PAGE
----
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Last Night: Plump, and more, at Laylastock

Plump, Monk Swing Trio, Steven Reed, And What Army?, Not Left Alone, Groove Merchants August 25, 2007 Last Concert Café

Better Than: Your best hippie stereotype.

Download: Anything from here.

Two words: hula hoops. Amidst a lineup of local blues, funk and jam bands at the Last Concert Café, there was also a multi-ring circus of hula-hoopers displaying a wide range of skill. More on that later.

But first, an introduction to Laylastock. One year ago, a charming young woman named Layla Alfadel-Reed was tragically killed in a car accident, and to celebrate what would have been her 33rd birthday, friends Jennifer Vickers and Jennifer Vacca organized Saturday night’s concert, a scholarship at the University of St. Thomas and the ongoing New Year’s resolution type effort One for One Thousand. Laylastock became the concert’s umbrella title, both homage to and celebration of her life.

Kicking off the evening was the 1940s-inspired Monk Swing Trio. Widower Steven Reed followed with covers of his late wife’s favorite songs. And What Army?, featuring guest lead singer Meghan House, contributed an impressive (albeit slightly out of sync) “Me and Bobby McGee.”

Not Left Alone, a threesome of self-proclaimed “good ol’ church boys” came third with styles ranging from heavy-bass funk to up-tempo reggae. The guitarist and drummer then switched roles and became the Groove Merchants, aptly named in light of their ‘70s “wocka-wocka” guitar sound. Don’t act like you don’t know what that means.

And then…

Photos by Linda Leseman

Enter Hardcore Hula Girl. Midway through the Merchants’ set, an adventurous woman joined the audience hoopers and bested them all. Dancing while hooping and smoking a cigarette, never faltering or losing the beat, HHG gyrated with body parts that should have been unhoopable. It was mesmerizing.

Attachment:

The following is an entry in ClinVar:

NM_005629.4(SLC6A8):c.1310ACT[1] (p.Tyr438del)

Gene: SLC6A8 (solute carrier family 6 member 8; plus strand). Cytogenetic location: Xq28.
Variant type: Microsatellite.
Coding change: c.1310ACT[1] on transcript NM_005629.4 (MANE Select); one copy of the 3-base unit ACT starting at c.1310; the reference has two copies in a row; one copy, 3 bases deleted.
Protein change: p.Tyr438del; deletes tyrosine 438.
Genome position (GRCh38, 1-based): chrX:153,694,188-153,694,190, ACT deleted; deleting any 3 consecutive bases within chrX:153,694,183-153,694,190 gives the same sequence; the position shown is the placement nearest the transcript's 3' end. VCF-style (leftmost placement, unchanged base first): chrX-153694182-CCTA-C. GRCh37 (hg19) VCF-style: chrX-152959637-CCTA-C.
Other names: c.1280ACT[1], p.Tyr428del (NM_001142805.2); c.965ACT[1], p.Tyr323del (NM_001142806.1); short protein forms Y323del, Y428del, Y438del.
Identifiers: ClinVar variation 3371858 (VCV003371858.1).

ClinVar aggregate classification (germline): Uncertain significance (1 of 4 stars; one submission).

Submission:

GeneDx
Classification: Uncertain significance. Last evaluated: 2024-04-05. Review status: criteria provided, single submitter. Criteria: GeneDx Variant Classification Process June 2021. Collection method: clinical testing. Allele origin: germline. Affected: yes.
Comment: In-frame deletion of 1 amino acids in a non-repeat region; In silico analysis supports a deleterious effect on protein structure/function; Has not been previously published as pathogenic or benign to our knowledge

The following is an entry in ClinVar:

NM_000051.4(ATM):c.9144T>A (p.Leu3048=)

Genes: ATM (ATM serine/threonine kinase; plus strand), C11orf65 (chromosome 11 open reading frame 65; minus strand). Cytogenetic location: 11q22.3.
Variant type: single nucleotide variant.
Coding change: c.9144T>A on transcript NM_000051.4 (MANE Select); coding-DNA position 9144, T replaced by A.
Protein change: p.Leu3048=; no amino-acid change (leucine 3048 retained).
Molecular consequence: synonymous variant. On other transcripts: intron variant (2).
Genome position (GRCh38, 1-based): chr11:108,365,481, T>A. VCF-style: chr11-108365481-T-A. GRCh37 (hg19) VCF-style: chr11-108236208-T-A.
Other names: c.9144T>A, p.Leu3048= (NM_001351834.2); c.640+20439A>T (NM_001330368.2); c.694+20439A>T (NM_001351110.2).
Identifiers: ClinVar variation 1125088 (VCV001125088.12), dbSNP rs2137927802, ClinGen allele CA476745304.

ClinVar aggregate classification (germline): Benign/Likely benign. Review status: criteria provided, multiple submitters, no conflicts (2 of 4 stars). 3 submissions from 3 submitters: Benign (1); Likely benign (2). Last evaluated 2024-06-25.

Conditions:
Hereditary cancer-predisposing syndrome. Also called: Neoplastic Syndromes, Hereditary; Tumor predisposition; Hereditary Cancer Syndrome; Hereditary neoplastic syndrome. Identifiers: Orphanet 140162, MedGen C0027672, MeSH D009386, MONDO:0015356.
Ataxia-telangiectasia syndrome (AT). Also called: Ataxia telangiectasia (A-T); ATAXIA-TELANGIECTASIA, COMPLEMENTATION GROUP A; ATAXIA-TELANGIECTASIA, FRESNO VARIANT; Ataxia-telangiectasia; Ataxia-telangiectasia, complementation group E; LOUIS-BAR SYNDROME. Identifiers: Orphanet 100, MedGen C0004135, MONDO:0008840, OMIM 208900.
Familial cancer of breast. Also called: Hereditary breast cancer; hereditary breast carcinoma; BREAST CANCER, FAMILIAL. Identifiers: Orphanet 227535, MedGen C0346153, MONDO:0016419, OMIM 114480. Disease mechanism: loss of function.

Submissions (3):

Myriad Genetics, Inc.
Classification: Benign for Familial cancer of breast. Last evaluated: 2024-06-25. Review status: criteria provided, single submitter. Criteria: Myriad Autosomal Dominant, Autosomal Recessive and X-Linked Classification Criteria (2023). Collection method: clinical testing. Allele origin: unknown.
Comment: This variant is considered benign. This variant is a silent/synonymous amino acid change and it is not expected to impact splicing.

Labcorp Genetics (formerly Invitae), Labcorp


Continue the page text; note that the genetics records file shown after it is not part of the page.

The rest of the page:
Finally, around 12:30 a.m., headliners Plump took the stage and proved that, despite perhaps the longest sound check in recent history, they were worth waiting for. A jam band in the best sense of the word, these guys deserve every ounce of momentum that their reputation is steadily amassing.

Charismatic vocalist James Yarbrough’s stage posture was an odd, entertaining cross between Mick Jagger, the chicken dance and rejected moves from the Jackson 5. Every member of Plump is top-notch, and saxophonist Jason Jackson gets extra kudos for his astonishing solos. If he’s not the best sax player in Houston, the person who is must be on steroids.

Toward the end of the night, Vickers estimated Laylastock had raised approximately $3,000 for the UST scholarship, a total that didn’t reflect online contributions. It also did not include the bonus value of the free vegan cupcakes or the tribute “That’s Amore,” sung by the audience under the influence of helium balloons. -- Linda Leseman

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Critic’s Notebook

Personal Bias: Plump drummer Doug Payne was kind enough to grant me an interview for an upcoming Press article.

Random Detail: A lady in the audience had some nifty glow-ball yo-yo things.

By the Way: Plump’s upcoming album goes to print today, and they play Dan Electro’s Guitar Bar Friday.

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